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convertion from ps2 to pc
#1
There is a game named Le Mans 24 Hours. It'd been first developed for ps2 somewhere in 2000/2001 and few months later converted to pc. Of course pc version looks much better but it's not about that the most. As we all know ps2 got cpu clocked on 299MHz. Here is part of readme file from pc version of Le Mans 24 Hours:
------------------------------------------------------
SYSTEM REQUIREMENTS
------------------------------------------------------

- The following are the minimum system requirements to
launch and play "Le Mans 24 Hours".

Processor: Pentium II 333MHz
(or equivalent) or higher
RAM: 64 MB
Video card: Microsoft Direct X compliant
3D Accelerator card with
16 MB VRAM or higher
Sound Card: Microsoft Direct X sound
card compatible
CD ROM: CD ROM reading Quad speed (4x)
Peripherals: Microsoft Direct X Compatible
Keyboard and Mouse
Operating system: Windows 98, Windows ME or higher
Hard disk: 680 MB (approx.) free space
required to install
DirectX: Version 8.1 (included on the CD)

This obviously means that pc with cpu around 400MHz is enough to play every game converted from ps2. What takes so much pc power that to emulate ps2 on it 10 times faster hardware is needed than for simple conversion?
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#2
Uh... PCSX2 is not converting a game, it's emulating the entire PS2 hardware.

If you have the source code of the games and you "convert" it to other machine sure it's probable (just probable) to run that single game in the other machine without much of a burden (not always the case) but PCSX2 tries to emulate the PS2 itself so all stuff that runs on the PS2 (not just games, but it's what users are interested in Tongue) could run in the emulator as well and not just a single game. Just BTW, it's not easy to convert games to run in other machines even with the source code, only way it would be smooth would be if the game was developed thinking of being used in multiple platforms in the beginning maybe, it really depends on the game/engine used and well if it was so easy as converting then maybe we'd have seen more of this games for the PC anyway Tongue

Please read this thread to know why it is so slow emulating:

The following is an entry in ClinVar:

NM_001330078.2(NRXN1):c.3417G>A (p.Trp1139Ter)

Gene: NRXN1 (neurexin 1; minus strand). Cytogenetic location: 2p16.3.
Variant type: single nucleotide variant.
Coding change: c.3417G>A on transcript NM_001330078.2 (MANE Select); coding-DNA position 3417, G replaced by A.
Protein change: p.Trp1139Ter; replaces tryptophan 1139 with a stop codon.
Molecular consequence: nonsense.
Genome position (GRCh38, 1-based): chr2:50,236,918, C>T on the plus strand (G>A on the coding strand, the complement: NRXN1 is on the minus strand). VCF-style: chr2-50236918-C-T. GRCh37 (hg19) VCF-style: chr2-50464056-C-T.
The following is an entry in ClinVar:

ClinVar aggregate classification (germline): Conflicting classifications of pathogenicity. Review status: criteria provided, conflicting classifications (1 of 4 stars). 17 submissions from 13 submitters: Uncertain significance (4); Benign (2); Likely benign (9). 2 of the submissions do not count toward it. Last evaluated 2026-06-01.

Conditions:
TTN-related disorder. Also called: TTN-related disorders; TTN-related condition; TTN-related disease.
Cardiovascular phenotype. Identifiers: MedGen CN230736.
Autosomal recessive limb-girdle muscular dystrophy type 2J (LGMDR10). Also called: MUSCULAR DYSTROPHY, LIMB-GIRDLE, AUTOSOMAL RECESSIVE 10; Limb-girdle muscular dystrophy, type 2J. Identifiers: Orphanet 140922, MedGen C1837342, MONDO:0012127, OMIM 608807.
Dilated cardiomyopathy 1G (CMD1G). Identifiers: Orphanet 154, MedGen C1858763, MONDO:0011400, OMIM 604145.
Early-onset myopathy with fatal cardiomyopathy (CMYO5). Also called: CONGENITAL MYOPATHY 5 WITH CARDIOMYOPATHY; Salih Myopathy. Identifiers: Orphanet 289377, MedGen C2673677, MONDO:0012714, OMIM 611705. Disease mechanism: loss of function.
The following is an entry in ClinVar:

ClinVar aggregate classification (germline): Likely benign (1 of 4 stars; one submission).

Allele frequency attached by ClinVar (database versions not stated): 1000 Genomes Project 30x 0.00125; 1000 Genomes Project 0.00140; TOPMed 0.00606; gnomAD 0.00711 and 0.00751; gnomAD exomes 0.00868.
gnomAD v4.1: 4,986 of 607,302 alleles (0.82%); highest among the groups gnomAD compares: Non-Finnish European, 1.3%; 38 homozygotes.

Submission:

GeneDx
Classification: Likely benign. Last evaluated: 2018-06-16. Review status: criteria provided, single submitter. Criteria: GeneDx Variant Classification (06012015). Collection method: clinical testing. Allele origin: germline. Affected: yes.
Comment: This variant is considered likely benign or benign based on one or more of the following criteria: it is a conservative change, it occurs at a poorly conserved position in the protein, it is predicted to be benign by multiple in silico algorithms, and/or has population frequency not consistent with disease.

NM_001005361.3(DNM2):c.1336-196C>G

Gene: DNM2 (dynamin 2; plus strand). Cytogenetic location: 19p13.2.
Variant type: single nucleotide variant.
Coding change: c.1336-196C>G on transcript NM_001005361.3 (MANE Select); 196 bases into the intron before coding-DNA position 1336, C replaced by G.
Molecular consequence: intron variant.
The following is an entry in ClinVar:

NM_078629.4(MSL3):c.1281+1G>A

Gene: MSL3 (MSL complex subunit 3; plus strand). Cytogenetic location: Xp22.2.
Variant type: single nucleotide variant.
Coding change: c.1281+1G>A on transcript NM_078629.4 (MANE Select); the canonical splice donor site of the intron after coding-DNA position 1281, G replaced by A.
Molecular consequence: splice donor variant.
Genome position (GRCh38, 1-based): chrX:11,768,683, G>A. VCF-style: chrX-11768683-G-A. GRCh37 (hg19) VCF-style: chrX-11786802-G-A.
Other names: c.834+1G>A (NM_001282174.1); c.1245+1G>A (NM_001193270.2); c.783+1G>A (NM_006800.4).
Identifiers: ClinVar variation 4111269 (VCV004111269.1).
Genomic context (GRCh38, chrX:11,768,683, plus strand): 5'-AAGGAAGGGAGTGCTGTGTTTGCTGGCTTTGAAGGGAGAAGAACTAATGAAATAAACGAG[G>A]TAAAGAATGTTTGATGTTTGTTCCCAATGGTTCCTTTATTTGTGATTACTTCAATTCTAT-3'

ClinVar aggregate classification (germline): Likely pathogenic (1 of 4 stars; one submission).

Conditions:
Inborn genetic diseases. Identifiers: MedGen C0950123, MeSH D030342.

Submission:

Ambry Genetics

http://forums.pcsx2.net/Thread-Why-is-PCSX2-slow
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#3
Quote:This obviously means that pc with cpu around 400MHz is enough to play every game converted from ps2. What takes so much pc power that to emulate ps2 on it 10 times faster hardware is needed than for simple conversion?

You should read this http://en.wikipedia.org/wiki/Megahertz_myth
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#4
Quote:This obviously means that pc with cpu around 400MHz is enough to play every game converted from ps2. What takes so much pc power that to emulate ps2 on it 10 times faster hardware is needed than for simple conversion?

The bottleneck is the overall floating point performance of the PS2 especially the VU.

A PS2 has roughly 5.5 GFLOPS and for example a Athlon @2GHz has roughly 4.1 GFLOPS which is enough to say why you need a fast system to emulate.
The other thing is that VU code can only be emulated in software due it's 'design'. Coverted games do offload the heavy graphics calculation - like the VU does - to the graphics card.

That's why you can run a PC game like LeMans24 on a 400Mhz processor.
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#5
I think he has mistaken PCSX2 with the Cxbx (XBOX Emulator) which converts an XBE to a native EXE
I'm inactive on this, dedicating most of my time to osu!
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#6
(06-23-2010, 12:15 AM)midlothian Wrote: There is a game named Le Mans 24 Hours. It'd been first developed for ps2 somewhere in 2000/2001 and few months later converted to pc. Of course pc version looks much better but it's not about that the most.

Totally irrelevant comparison. All of the early PS2 games from 2000 to 2003 were horrible implementations that didn't even use a fraction of the PS2's abilities. This was especially true of anything that was ported from the PC. The two systems are so completely different and, more importantly, the PS2 was just so oddly unique to game programmers at that time (who had no experience dealing with parallel processing, a fundamental concept to all things PS2), that all early conversions ended up totally sucking on the PS2.

... and that's not even taking into account the fact that the PS2's "video card" -- the GS -- is unlike any other video card ever made. It was custom tailored to suit the parallel design of the PS2, and it requires completely custom and specific coding strategies in order to take advantage of it.